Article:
Year of Publication

2015

Degree Name

Doctor of Philosophy (PhD)

Document Type

Doctoral Dissertation

College

Agriculture, Food and Environment

Department

Animal and Food Sciences

First Advisor

Dr. Melissa C. Newman

Abstract

This study investigated the antimicrobial efficacy of bioactive plant compounds along with high pressure processing (HPP) against pathogens Bacillus cereus and Cronobacter sakazakii in infant formula and infant rice cereal. The influence of these applications on antimicrobial activity, shelf-life and sensory attributes of infant foods were examined.

Trans-cinnamaldehyde (TC), (-)-Epigallocatechin gallate (EGCG) and [10]-Gingerol (GI) were incorporated (0.05%) in infant rice cereal reconstituted with infant formula. The cereal was inoculated with either B. cereus (ATCC 14579) or B. cereus spores (107-108 log CFU g-1). All the samples were stored at 7, 23 or 37°C for 0, 4, 8 and 24 h. TC showed the highest antimicrobial activity by inhibiting the B. cereus and its spores up to 2.72 and 3.8 log CFU g-1, respectively.

HPP (600 MPa for 5 m), and TC (0.05-0.1%) along with Chitosan (CH) (1%), were applied to reconstituted powder infant formula which was inoculated with either 3 strains of C. sakazakii (ATCC 29544, ATCC 12868, and ATCC BAA 894) or 5 strains of B. cereus spore (ATCC 14579, ATCC 33018, ATCC 12826, ATCC 4342, and Difco Spores) cocktail (107-108 log CFU ml-1). All the samples were stored at 7, 23 or 45°C for 5-8 weeks. HPP and TC (0.1%) combination exhibited the highest inhibition (P < 0.05) by reducing the B. cereus spores 2.97 log CFU ml-1 after 7 d. C. sakazakii was fully inactivated by HPP, TC (0.05%) and C (1%) combination following 8 weeks of storage at 7 and 23°C and 2 weeks storage at 45°C. The combination of HPP and bioactive compounds exhibited additive antimicrobial effect.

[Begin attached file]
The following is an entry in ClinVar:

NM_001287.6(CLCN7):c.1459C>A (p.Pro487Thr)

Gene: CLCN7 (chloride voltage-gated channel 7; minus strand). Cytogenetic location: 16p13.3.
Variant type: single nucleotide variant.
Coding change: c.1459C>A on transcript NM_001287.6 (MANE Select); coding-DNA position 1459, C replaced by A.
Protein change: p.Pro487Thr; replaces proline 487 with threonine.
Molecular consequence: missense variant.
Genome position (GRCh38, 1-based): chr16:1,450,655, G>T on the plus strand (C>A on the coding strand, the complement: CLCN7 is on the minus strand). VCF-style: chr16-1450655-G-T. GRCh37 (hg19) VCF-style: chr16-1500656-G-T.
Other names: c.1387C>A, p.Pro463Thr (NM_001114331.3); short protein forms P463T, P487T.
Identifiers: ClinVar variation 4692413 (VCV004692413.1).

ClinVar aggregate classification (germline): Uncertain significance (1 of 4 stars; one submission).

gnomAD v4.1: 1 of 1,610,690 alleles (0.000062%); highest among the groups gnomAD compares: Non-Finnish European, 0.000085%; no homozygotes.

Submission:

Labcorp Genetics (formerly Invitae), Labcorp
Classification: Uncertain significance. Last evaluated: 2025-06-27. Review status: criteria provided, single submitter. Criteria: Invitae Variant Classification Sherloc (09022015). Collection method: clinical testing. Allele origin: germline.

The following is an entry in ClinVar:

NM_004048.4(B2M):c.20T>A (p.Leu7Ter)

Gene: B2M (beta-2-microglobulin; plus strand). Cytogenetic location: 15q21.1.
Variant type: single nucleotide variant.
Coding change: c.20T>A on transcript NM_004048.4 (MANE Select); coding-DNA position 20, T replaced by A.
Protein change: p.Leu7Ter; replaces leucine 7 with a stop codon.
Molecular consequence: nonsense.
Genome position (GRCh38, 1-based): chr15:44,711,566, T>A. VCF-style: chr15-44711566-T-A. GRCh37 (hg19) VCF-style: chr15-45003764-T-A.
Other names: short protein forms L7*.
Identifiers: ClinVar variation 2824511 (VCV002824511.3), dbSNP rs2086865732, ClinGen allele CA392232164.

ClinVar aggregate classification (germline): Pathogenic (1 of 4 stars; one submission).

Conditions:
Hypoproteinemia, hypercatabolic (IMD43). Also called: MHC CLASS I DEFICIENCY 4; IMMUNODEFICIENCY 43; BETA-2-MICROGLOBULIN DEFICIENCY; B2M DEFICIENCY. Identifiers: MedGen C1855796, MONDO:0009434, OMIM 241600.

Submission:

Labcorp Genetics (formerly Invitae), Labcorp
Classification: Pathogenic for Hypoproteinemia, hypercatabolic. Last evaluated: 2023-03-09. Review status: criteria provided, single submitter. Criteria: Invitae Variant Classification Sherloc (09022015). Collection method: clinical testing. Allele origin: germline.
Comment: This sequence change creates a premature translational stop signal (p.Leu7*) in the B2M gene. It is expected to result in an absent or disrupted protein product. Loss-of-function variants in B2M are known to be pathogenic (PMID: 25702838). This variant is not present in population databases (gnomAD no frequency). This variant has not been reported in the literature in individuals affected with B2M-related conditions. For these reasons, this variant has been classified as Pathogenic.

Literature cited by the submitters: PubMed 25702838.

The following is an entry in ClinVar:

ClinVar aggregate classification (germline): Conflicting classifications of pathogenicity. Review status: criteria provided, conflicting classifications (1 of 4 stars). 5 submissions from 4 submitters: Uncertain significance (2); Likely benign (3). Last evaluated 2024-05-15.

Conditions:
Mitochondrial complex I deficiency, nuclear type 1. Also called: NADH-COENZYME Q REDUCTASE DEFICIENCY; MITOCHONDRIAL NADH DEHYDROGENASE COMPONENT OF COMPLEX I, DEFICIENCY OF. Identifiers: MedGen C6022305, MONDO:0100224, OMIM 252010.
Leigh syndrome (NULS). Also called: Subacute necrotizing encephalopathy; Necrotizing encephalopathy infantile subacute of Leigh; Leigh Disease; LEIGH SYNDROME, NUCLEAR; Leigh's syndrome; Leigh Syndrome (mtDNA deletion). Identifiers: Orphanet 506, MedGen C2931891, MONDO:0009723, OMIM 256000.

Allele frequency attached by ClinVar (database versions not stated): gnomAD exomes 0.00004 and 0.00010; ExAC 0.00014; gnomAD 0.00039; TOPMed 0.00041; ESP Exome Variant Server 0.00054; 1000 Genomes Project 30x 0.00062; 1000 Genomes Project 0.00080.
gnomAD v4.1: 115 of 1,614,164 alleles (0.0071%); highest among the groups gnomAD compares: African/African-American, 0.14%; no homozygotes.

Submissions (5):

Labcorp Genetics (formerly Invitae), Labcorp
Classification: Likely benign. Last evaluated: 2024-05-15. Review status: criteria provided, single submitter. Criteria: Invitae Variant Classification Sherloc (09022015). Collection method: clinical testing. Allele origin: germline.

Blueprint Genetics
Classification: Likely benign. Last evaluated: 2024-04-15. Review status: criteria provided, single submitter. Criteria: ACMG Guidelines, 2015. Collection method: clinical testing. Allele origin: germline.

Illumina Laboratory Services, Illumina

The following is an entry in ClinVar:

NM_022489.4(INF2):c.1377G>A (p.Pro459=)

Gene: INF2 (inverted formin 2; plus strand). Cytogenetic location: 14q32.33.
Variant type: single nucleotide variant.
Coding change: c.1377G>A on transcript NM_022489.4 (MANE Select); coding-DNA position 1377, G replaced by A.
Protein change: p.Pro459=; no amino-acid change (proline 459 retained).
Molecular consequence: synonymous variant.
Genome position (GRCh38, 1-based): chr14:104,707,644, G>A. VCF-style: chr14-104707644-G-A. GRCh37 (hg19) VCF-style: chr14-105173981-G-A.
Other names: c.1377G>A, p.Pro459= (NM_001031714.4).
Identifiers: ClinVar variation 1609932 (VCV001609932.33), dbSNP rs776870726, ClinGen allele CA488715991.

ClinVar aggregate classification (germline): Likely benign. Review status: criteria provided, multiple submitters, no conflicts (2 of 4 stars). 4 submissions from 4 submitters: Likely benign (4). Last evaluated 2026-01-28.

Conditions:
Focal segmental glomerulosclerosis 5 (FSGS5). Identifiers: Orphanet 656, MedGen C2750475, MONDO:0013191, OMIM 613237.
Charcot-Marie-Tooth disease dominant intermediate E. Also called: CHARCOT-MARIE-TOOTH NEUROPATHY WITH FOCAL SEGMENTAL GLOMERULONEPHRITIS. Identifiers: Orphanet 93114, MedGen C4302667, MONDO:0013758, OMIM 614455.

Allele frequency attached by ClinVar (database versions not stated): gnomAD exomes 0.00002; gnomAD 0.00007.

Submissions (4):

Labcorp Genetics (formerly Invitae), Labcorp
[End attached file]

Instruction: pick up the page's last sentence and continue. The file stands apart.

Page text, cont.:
Gradual decrease (P < 0.05) in pH was observed in rice cereal and non-HPP formula samples due to the microbial growth and metabolic activity. Significant differences (P < 0.05) were found in color, aroma and general appearance of EGCG and GI applied cereal samples, while TC only did exhibit a cinnamon taste.

In summary, the antimicrobial findings suggest that TC, EGCG, GI and CH could be incorporated in infant foods along with HPP as natural and safe alternatives to synthetic preservatives and thermal applications.

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